Obaseki said, “Before the civil war, we had no crude oil. The regions relied on the resources that they had and the government was run based on taxation, which was derived from the regions and production, particularly agricultural production in the regions.
“In the last 40 years or so, crude oil came and replaced those economic activities and earnings. So, we now run a federation relying almost exclusively on crude oil. For a country that is still hoping on crude oil, it’s only a question of time and pretending and doing all sorts of interesting and financial gymnastics to keep it going; it’s only a question of time.”
Noting the need for leaders to listen and work, always, in the interest of the people, Obaseki said, “When they say government, what they really mean is us; it’s about how we engage with the citizens.
“The people in government think they are better and know more than the citizens. When you say something, they disagree with you because they think they are in power and know more than you.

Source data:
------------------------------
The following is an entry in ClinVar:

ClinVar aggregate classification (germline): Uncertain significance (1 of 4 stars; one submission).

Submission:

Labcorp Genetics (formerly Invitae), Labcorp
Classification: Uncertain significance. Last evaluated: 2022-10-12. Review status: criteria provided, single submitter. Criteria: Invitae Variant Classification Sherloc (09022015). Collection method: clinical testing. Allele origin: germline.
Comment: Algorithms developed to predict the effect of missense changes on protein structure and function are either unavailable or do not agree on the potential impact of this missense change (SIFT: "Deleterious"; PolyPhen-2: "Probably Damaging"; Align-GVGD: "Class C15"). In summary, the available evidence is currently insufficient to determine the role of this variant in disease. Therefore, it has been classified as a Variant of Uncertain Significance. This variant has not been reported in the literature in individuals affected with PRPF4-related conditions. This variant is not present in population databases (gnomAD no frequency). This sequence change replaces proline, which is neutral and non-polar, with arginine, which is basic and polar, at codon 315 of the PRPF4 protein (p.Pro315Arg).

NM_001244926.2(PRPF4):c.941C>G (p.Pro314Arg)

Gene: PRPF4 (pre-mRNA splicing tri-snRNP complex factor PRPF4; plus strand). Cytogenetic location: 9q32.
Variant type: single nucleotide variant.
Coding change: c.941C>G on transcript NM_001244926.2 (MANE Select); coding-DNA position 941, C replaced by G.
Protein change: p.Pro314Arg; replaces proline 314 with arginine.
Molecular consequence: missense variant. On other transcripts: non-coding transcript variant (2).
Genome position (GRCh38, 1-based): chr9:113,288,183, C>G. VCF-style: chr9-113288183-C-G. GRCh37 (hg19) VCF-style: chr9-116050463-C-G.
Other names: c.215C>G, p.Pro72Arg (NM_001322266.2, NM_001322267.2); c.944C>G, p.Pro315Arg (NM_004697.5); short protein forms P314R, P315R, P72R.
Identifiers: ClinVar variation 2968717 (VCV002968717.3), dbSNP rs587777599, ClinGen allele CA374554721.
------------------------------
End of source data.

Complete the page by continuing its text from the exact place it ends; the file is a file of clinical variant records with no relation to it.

“We; officials of government, civil servants and politicians, because we are government, think that we know better than the people. But it’s a fallacy, because it’s the taxes these people pay from their own economic activities that will sustain us going into the future.”
“It is their sweat that will pay our salaries; they cannot be foolish for them to be producing the resources that keep us. Therefore, our emphasis must be on them; we have to keep them alive.
“That is why the government must create an enabling environment for the citizens to thrive, so that from their wealth, the government can be sustained,” he added.